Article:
Your baby this week
2 weeks pregnant

From the boards

Sperm test

"My husband got his [sperm] test results back and they are awesome! 130 mil! They said that is SUPER high. They look for 30 mil. Mobility is good, defects are few. So now its just nature, egg quality and time." - Kathi, on her husband's fertility sperm testing

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In the know

A follicle is the fluid-filled sac in the ovary that sustains the ripening ovum, and from which the ovum is released during ovulation. The follicle is stimulated to release the ovum by a hormone called FSH (for, believe it or not, Follicle Stimulating Hormone) which is made by the pituitary gland.


Twins in your future?

Dutch researchers have demonstrated for the first time that older women are more likely than younger women to have multiple ovulations in the same menstrual cycle, thus explaining why non-identical twins become more common as women approach the end of their reproductive life.

According to co-authors Homburg and Lambalk from the Reproductive Medicine Division at Vrije University Medical Centre in Amsterdam, the findings give credence to previous theories that the rising concentrations of follicle stimulating hormone (FSH)1 that occur as women age can cause some ovaries to go into overdrive, tripping them into a state where they have a simultaneous double ovulation.

Read more about why older women are more likely to have twins here.


Simple dinner idea

Looking for a quick, easy crock pot recipe? Check out Betsy's Hungarian Goulash right here. She says, "It's a crock pot recipe! What could be easier? I'll start this meal when I wake up in the morning, and won't have to mess with it again until a few minutes before we're ready to eat it. We LOVE this meal. I should make it every week during the winter."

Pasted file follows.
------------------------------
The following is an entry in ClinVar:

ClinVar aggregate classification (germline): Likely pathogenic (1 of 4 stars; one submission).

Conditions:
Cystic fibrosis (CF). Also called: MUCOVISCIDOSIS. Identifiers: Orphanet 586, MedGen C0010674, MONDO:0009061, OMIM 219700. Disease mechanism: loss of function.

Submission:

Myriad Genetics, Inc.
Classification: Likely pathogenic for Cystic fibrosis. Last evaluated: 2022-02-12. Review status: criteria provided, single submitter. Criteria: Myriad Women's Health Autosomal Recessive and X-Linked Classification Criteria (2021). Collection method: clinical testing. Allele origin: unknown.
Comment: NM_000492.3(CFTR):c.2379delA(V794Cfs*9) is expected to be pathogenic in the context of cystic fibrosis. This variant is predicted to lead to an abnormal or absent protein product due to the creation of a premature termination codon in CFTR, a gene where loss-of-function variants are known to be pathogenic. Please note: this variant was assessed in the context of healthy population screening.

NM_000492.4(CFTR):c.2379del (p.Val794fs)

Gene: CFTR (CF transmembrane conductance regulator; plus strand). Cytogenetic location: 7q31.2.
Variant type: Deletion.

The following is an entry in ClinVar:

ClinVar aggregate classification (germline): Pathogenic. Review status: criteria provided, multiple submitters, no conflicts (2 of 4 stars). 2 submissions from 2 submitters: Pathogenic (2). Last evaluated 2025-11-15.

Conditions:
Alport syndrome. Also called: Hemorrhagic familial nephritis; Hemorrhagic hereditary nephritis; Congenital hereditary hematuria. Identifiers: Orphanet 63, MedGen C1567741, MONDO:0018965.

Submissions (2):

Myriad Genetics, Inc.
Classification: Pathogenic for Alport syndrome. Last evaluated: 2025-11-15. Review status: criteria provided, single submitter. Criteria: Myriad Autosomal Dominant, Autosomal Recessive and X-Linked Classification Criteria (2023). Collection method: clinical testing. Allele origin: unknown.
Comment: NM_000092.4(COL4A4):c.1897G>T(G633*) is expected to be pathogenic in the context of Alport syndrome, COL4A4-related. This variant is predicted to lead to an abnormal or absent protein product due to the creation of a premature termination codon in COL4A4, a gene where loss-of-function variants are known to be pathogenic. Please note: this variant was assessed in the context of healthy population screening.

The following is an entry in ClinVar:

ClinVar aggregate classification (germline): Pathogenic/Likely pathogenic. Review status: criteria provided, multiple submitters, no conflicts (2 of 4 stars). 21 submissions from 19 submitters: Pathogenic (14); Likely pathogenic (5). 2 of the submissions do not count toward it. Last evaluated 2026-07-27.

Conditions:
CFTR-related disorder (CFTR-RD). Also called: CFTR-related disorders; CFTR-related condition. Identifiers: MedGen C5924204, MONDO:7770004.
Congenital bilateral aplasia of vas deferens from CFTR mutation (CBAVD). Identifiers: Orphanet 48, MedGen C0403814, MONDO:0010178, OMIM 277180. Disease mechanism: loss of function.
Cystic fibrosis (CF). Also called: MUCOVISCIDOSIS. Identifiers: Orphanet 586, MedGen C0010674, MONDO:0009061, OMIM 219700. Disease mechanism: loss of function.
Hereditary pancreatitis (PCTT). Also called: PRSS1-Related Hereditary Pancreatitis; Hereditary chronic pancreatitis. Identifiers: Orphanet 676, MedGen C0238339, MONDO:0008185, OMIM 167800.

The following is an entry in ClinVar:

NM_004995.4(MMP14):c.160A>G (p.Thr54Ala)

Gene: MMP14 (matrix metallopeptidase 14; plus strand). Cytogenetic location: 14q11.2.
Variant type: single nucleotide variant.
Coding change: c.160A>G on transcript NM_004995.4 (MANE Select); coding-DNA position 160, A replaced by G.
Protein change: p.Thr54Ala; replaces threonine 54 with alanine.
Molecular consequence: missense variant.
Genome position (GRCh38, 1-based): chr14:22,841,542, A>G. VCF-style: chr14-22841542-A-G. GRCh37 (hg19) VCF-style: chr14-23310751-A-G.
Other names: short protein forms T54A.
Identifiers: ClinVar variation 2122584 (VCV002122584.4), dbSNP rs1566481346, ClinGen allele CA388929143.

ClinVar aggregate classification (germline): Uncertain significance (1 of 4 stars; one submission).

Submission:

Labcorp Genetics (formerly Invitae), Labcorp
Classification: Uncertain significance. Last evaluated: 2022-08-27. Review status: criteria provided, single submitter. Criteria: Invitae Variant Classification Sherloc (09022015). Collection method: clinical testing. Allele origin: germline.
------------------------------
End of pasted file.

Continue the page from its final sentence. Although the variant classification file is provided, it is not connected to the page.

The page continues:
Click here to find out more about preconception planning and health!


No butts

Should you go out of your way to avoid all tobacco smoke exposure? In a study published in the online journal BMC Pediatrics, Stephen G Grant, PhD, associate professor of environmental and occupational health, reports that both active maternal smoking and secondary maternal exposure result in similarly increased rates of genetic mutation that are basically indistinguishable.

"This analysis shows not only that smoking during pregnancy causes genetic damage in the developing fetus that can be detected at birth, but also that passive or secondary -- exposure causes just as much damage as active smoking, and it is the same kind of damage," said Dr Grant, whose primary area of study is genotoxicity and the mechanisms of DNA repair.

"These kinds of mutations are likely to have lifelong repercussions for the exposed fetus, affecting survival, birth weight and susceptibility to disease, including cancer."

Read more about the risks of cigarettes and tobacco smoke here.

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